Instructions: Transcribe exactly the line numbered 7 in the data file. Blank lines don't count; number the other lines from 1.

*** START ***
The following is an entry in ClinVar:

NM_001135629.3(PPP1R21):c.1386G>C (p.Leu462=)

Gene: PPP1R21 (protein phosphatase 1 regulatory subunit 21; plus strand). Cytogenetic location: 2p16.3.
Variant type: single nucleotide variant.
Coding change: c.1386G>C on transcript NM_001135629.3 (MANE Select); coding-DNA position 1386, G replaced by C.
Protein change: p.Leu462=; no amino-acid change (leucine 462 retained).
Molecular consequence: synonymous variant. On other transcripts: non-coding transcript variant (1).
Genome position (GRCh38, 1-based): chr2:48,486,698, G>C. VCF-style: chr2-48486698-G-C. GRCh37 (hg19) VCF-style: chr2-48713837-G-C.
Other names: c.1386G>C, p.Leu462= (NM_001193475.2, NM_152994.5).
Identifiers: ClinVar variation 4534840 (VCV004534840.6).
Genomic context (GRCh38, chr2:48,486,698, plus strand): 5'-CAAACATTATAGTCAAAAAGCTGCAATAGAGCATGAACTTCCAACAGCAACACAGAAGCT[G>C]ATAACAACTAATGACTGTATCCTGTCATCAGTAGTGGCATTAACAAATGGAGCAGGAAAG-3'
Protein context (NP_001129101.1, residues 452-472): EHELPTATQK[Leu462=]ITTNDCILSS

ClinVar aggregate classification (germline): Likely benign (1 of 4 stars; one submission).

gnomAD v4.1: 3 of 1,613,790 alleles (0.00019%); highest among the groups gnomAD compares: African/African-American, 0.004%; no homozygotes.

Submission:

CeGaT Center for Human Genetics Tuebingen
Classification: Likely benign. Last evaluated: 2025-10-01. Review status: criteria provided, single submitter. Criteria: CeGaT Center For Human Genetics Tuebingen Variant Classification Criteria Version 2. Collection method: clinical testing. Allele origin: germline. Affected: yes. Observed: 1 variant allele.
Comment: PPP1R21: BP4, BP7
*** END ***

Molecular consequence: synonymous variant. On other transcripts: non-coding transcript variant (1).